@Donhamiltontx: “…I’m afraid scripts for Ancient Greek will pose the same problem that scripts for Hindi pose. I imported a bit of Ancient Greek text a few months ago, but I seem to remember that every letter with a diacritical mark showed up as a separate word.”

That would be easy enough to solve - one could just import the Ancient Greek texts without diacritical marks!

The original authors didn’t use them, did they? (I read somewhere that they were invented by scholars in the Middle Ages…)

Jay, it would be awkward to study Ancient Greek without diacritical signs. Even if they weren’t originally used, Greek learners are used to them now. I would never study a simplified version of Ancient Greek. Not to mention that one should spend a lot of time editing texts before importing them. So, I’d rather not have it at all rather than having a weird version of it.

I understand your point of view, Mike. But if Ancient Greek without diacritical marks is “weird”, then quite a few of the more modern textbooks are also weird! (Not to mention the original manuscripts…)

Personally I would keep the rough breathing mark, because this has a useful function. But the other marks are kind of pointless IMO. (Surely it must be a waste of time to speculate about the complex intonation of Ancient Greek? The fact is, we can never know exactly what it sounded like!)

BTW Before having this debate, let’s just hope that we actually get Ancient Greek! :wink:

I have imported a text with diacritical signs into the Japanese slot and the words weren’t recognized as LingQs (the first or last letter with a sign is not included. Then, I imported it into the Dutch slot. Now, LingQs are displayed correctly, even if the whole text (3-4 normal lines) is displayed on one line. I don’t know if this is due to my being on my iPod touch. I’ll test it on my PC tomorrow.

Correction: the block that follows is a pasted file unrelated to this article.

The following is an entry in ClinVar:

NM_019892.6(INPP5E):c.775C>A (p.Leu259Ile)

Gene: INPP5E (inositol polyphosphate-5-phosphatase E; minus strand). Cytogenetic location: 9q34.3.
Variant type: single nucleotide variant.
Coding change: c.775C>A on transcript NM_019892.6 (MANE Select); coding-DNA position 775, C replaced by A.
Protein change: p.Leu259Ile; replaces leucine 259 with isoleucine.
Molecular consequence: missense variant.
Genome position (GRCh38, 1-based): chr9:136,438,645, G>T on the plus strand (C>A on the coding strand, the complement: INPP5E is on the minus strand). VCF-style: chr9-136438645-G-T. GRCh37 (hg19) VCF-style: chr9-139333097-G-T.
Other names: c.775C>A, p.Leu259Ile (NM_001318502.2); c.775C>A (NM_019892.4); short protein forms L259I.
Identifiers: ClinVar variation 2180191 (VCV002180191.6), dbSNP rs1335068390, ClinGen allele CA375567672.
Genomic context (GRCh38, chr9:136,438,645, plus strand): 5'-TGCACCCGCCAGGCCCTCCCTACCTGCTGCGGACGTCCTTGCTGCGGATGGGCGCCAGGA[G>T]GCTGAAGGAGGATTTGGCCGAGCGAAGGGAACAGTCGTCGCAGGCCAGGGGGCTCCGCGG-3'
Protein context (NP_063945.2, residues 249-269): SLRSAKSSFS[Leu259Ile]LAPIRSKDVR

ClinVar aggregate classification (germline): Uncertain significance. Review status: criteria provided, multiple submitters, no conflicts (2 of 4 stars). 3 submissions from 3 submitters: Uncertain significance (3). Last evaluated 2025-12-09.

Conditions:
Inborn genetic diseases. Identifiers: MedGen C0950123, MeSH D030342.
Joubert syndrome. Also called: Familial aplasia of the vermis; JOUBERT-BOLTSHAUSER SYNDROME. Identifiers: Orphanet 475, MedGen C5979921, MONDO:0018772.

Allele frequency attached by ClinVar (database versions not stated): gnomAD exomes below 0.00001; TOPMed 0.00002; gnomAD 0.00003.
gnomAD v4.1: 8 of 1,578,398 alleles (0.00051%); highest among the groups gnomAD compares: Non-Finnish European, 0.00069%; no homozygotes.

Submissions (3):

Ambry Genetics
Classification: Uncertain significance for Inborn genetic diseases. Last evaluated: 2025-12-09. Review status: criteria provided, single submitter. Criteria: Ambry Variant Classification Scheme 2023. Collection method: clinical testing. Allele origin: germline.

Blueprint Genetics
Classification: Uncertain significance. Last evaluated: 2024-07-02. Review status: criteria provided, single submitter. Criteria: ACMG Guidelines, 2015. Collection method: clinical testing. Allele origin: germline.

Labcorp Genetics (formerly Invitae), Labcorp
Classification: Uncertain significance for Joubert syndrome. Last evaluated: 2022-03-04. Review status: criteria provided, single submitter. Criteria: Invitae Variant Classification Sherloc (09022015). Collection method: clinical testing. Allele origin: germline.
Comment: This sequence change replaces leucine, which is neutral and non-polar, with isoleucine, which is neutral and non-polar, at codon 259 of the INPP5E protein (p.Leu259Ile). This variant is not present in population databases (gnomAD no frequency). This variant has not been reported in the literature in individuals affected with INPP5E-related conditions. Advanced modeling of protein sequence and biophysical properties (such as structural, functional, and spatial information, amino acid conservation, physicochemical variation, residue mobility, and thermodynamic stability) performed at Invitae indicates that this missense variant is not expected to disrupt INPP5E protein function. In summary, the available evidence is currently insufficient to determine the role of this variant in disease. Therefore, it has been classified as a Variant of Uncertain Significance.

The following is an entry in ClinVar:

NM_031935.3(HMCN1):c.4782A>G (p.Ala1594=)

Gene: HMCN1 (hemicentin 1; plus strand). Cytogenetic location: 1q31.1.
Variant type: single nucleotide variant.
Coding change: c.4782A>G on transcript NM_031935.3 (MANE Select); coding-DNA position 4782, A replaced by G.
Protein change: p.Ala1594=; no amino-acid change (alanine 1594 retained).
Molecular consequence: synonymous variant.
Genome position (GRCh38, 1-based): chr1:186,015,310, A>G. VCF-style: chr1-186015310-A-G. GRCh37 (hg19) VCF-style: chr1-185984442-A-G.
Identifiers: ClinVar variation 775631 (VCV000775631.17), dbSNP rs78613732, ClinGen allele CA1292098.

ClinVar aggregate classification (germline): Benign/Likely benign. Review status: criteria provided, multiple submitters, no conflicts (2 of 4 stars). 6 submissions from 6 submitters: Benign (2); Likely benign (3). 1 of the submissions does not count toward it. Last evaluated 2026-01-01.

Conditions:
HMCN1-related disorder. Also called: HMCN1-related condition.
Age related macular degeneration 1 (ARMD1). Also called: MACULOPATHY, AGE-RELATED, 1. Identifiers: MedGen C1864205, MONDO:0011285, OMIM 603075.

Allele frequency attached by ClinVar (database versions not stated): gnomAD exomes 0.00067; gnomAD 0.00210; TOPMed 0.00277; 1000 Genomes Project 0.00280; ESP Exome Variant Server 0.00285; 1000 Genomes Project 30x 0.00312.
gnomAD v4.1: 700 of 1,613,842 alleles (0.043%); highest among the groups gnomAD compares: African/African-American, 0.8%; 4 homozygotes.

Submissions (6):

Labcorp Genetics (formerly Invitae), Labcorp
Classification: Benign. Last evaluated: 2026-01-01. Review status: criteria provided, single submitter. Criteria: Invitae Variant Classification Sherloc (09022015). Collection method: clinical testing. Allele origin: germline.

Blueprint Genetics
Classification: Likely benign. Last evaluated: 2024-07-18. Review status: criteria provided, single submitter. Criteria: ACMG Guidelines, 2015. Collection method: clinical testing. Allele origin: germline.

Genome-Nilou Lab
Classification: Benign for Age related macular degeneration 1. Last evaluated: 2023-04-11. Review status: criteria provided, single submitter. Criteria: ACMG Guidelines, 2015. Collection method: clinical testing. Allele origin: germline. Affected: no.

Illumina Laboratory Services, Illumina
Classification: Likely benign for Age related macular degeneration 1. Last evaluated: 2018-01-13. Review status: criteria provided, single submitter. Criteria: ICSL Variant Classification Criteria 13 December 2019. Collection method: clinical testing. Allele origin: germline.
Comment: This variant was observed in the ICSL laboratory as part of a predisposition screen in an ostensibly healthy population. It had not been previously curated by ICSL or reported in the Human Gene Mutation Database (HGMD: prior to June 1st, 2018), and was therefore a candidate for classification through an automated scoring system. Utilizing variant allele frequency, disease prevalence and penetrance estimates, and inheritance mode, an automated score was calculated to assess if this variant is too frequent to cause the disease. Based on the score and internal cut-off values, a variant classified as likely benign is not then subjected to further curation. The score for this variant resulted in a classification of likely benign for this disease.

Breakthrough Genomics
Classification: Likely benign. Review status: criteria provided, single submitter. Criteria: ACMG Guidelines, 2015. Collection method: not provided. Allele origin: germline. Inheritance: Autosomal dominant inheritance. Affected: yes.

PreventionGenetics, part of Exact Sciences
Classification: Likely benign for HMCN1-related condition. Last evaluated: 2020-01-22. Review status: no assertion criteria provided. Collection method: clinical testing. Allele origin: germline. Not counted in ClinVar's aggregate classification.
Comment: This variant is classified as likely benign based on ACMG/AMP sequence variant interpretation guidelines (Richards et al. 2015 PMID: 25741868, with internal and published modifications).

I don’t want to keep the signs for the information they provide about intonation, but because that’s how Ancient Greek has been written for centuries and that’s the form most students are used to see it written in.

Good job, Mikebond.
If memory serves, I used the Japanese slot for my test, too. But you’re quite right, the Dutch slot works.
I dropped the first paragraph of the Histories of Herodotos and the first 7 lines of Homer’s Iliad from Perseus into 2 separate “Dutch” lessons.
I also extracted a Word .doc containing The Agamemnon from a Zip file on The Little Sailing website
(The Little Sailing: Ancient Greek Texts)
into a third lesson.
But before importing these selections, I filtered them in Notepad++.

After the import, all the formatting of all three passages was kept intact and correct in LingQ.
Individual words remained as individual words.
LingQing worked, Flash Cards, Cloze Tests and Multiple Choice tests also worked.

If your tests and mine hold up, the next steps are

  1. Finding adequate audio
  2. Finding a linkable dictionary.

But I’m happy to be able to import and read and LingQ Ancient Greek texts, even without audio or a dictionary.

Mike, if we can upload texts with diacritical marks without any technical difficulties, then of course that’s fine for everyone! :wink:

What I meant to say was: if there WERE a problem, then we could (maybe?) consider texts without diacritical marks…

You’re right - this is the way Greek has been written for many centuries - including Modern Greek before the 1970s! (But nevertheless, as I pointed out in my earlier posts, it’s not the way that ancient texts were originally written, so…)

I see that the guy from The University of Jerusalem who runs courses in conversational Koine Greek, is going to be doing another immersion course this coming summer in Rome. If the time/money were cool for me right now, I would definitely take part in that!

I already posted the link above, but you can see the guy in action here:

(It so reminds me of language classes I attended as a student!)